What advice do you have for aspiring entrepreneurs? For those with a detailed initial idea of what to pursue: Plan it with your hands. I used a marble notebook and whiteboard wall. You use whatever you want– iPad, Moleskine, oversized paper or a scroll. Make it functional. Present it at hackathons. Submit it to competitions. Put yourself in situations where you will meet people of substance with collaborative potential. Make a master document of what your vision is. Explore all the different routes you can take to surpass those milestones. Update it constantly. This dossier is your hub for the written applications you will submit and the due diligence you will be subjected to.
For those still in pursuit of what to do:Identify the overlap between what you love, what you’re good at, and what the world needs. Work your way back from that. Another option is to create what you wish would exist, plausibility and expertise be damned! However far-fetched the idea, technology will catch up to it (2 – 5 years is a good ballpark). Bet a lump sum of your life on it. It’s like they say: If you spare no expense, then life…uh…finds a way.
Dually applicable advice:Advance your knowledge in the field, enrich your personal and professional social circles. Identify promising people and talk to them. While you’re at it, get rid of any toxic relationships and unnecessary losers in your life. And relish the competition. There’s more than enough market to go around if you’re looking in the right place with an on-point idea. No innovation exists in a vacuum. Most of the time, openness beats secretiveness, even if you’re paranoid about someone “stealing your idea.”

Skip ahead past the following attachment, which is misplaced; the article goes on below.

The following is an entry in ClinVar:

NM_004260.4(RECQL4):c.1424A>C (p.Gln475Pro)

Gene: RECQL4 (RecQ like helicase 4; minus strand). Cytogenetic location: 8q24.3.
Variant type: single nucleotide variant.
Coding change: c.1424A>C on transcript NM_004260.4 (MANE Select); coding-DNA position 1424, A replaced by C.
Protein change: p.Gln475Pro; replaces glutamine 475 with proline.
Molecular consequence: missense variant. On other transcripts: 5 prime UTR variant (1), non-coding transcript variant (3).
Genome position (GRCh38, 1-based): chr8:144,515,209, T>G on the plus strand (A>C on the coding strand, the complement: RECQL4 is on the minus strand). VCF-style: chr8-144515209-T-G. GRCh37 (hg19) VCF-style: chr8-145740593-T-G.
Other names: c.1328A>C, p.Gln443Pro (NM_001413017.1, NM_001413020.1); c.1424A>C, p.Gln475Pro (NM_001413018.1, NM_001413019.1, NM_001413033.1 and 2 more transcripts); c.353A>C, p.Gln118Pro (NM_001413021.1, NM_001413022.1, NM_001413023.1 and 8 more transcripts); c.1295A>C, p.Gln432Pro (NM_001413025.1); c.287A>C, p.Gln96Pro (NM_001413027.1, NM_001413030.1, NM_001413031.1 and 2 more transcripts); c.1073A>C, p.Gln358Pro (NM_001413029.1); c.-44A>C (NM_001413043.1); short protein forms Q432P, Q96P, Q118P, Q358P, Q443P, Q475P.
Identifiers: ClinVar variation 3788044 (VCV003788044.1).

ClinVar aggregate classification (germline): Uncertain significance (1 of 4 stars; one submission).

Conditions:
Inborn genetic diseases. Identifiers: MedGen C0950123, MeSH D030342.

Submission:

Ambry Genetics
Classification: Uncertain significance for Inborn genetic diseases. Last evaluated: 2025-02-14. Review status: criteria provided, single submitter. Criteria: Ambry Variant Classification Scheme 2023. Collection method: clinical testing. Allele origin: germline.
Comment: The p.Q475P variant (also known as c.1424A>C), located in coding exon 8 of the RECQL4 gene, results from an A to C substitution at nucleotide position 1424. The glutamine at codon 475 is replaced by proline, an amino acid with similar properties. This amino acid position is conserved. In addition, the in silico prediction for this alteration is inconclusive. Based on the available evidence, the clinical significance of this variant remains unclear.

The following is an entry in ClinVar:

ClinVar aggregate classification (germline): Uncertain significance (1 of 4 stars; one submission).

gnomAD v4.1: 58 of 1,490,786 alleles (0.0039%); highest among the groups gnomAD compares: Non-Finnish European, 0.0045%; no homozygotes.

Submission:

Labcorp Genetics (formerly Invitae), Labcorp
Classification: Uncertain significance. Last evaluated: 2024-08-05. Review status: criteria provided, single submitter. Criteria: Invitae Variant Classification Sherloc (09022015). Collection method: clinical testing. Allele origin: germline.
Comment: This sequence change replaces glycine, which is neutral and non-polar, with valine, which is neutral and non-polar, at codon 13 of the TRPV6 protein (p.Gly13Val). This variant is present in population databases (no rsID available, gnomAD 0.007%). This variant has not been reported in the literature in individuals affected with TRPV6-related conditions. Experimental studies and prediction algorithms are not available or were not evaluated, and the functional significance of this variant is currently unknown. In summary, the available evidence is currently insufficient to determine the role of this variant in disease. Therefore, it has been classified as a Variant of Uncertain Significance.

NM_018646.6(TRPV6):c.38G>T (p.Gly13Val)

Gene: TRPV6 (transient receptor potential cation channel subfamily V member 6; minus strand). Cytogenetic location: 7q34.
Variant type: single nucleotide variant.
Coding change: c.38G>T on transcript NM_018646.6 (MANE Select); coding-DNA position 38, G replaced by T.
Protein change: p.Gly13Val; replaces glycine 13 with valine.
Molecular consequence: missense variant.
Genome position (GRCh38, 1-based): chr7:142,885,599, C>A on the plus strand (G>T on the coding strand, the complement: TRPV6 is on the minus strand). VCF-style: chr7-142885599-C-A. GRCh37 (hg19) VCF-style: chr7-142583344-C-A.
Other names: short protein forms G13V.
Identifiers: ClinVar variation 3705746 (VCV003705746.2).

Who are your role models? Bucky Fuller, Hedy Lamarr, Amelia Earhart & Ray Kurzweil. And a sincere shout out to my parents, Marc & Merry. My dad successfully weds his passion for writing, technology and home improvement (I inherited them all). My mom’s CV includes fashion photography, small business ownership, an LCSW and later-in-life addiction-centric PhD, along with 20 years in recovery.
If you could go back in time, what’s one tip you’d give your teenage self? I’d give her 3, bare minimum’: 1) Self tip: Write more poetry/prose/code; 2) Social tip: Ask others about their hangups and aspirations; 3) Stock tip: Amazon.
Flats, heels or kicks? Convertible flat-heel kicks.
What do you do when you’re not working? Watch Golden Age TV and optimistic early 90s sci-fi series, make Spotify playlists, bond with willing Airbnb guests, play pub sports, explore areas of interest, art, fraternize in fresh air & exercise (plyometric calisthenic & reflex workout training is my thing). I am a hoarder-turned-collector of objects of all sorts (Objects of All Sorts also happens to be a great book I own) and I enjoy continually evolving my living space so that it keeps me effective, happy, and sane. And when it’s time to run to the office, I pump myself up by fantasizing about what awaits me in the 2020s.
Best work-life hack? Waking up refreshed, relieved, and cheerful. No good will come from being tired and miserable. I do this by relishing the moments before I drift into REM as an opportunity to set my intention for the next day and delegate the initial stages of making difficult decisions to my unconscious self. At the end of the day, just do what you need to do to start your morning with a clear agenda and aim to reduce the number of choices you must make. Decision fatigue can be a real personal/professional performance killer. Do what you can to automate your life to make more time for what cannot yet be automated.